10. What did/does your father do for a living?  
  11. What did you do with your life before you started this questionnaire?   Only joking, what makes your mind boggle? 
I am going to tag my dear blogging friends, Idle Rambler at her lovely blog A Miscellany of Musings, and Breadgirl at the great Last Welsh Martyr.  Over to you...

A magnificent shoal on St Anthony's Feast

It was Roo's idea to make some 'biskies' in the shape of fishes to commemorate St Anthony's miraculous speech on the shore at Rimini.
So together, we made a shortbread recipe that was passed onto me a couple of weeks ago and got out the cookie cutters. The only fish shape we had was a sort of Angel fish, appropriate in the circumstances, I suppose.
And, much mess later, here they are!

It's good to be back again.I hope to blog a bit more now that I have a better camera on my phone and that I have a bit more energy back. I have been writing another post for a while now...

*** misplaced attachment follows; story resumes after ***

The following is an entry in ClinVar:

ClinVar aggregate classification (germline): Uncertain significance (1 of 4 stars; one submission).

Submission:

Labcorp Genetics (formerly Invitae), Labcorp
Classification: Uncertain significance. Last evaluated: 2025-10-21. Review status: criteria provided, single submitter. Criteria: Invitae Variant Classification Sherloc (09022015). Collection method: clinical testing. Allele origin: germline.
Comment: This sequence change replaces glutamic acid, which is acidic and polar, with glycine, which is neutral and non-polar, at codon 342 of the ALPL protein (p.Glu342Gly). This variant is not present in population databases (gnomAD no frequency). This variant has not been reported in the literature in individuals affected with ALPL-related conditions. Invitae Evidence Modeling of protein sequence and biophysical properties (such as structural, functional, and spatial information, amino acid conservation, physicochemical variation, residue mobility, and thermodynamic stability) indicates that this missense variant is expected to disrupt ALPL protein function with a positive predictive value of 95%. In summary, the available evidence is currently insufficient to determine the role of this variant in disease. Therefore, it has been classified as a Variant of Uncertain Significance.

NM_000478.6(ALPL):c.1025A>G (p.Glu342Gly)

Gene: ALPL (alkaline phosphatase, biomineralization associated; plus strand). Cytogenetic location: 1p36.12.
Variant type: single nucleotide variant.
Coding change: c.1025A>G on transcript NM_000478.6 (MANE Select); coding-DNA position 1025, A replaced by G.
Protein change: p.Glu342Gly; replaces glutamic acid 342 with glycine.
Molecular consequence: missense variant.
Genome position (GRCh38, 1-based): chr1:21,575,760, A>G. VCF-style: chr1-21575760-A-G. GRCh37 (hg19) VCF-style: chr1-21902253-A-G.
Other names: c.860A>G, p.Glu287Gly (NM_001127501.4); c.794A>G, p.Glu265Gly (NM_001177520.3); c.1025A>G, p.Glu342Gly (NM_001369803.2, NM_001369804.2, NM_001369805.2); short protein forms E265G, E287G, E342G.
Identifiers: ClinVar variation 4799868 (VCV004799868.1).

Monday, 19 March 2012

Happy Feast Day, St Joseph!

For today's feast, I'd like to recommend St Joseph's website, where you can find prayers to the great foster-father of Jesus. If you need another recommendation, then according to the site, none other than St Teresa of Avila had this to say about him:

"I took St. Joseph for my patron and advocate, and I recommend myself unceasingly to his protection. I do not remember ever to have asked anything of him that I did not obtain.

It seems as though God gives to other saints the grace to assist us in some certain necessity; but according to my experience, St. Joseph assists us in every want. Our Lord, wishing to make us understand that, as He was obedient to His foster-father here upon earth, so He now can refuse no request in heaven. Many persons who have invoked him by advice have experienced this truth, and the number of his clients increases daily and corroborates what I declare.

For several years past, I have asked a special favour at his festival, and it has always been granted. If the request was not judicious, he has denied it for my greater good. I implore those who do not credit this to make the trial for themselves. Let him who has no guide in the way of prayer take this great Patriarch for his director. He will not go astray."

Saturday, 17 March 2012

I really ❤ the way shamrocks look like three little hearts joined together